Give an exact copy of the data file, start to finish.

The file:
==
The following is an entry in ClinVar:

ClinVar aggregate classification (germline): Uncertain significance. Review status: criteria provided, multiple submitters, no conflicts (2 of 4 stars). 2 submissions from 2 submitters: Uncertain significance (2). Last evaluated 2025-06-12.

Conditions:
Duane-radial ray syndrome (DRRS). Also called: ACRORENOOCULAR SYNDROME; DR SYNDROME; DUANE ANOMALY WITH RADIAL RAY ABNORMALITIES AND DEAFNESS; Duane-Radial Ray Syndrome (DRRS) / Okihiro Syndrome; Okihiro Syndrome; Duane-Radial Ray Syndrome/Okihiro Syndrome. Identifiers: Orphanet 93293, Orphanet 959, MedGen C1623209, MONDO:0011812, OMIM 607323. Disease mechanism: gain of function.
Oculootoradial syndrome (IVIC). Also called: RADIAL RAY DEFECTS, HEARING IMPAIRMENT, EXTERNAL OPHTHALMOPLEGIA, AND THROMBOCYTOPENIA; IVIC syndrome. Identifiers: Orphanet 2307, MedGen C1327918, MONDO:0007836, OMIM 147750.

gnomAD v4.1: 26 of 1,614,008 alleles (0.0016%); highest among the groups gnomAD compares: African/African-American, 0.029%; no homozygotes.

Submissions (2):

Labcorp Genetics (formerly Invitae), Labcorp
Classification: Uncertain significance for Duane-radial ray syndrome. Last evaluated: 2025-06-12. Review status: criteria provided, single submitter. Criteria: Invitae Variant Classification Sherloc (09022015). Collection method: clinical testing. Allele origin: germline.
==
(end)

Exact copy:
The following is an entry in ClinVar:

ClinVar aggregate classification (germline): Uncertain significance. Review status: criteria provided, multiple submitters, no conflicts (2 of 4 stars). 2 submissions from 2 submitters: Uncertain significance (2). Last evaluated 2025-06-12.

Conditions:
Duane-radial ray syndrome (DRRS). Also called: ACRORENOOCULAR SYNDROME; DR SYNDROME; DUANE ANOMALY WITH RADIAL RAY ABNORMALITIES AND DEAFNESS; Duane-Radial Ray Syndrome (DRRS) / Okihiro Syndrome; Okihiro Syndrome; Duane-Radial Ray Syndrome/Okihiro Syndrome. Identifiers: Orphanet 93293, Orphanet 959, MedGen C1623209, MONDO:0011812, OMIM 607323. Disease mechanism: gain of function.
Oculootoradial syndrome (IVIC). Also called: RADIAL RAY DEFECTS, HEARING IMPAIRMENT, EXTERNAL OPHTHALMOPLEGIA, AND THROMBOCYTOPENIA; IVIC syndrome. Identifiers: Orphanet 2307, MedGen C1327918, MONDO:0007836, OMIM 147750.

gnomAD v4.1: 26 of 1,614,008 alleles (0.0016%); highest among the groups gnomAD compares: African/African-American, 0.029%; no homozygotes.

Submissions (2):

Labcorp Genetics (formerly Invitae), Labcorp
Classification: Uncertain significance for Duane-radial ray syndrome. Last evaluated: 2025-06-12. Review status: criteria provided, single submitter. Criteria: Invitae Variant Classification Sherloc (09022015). Collection method: clinical testing. Allele origin: germline.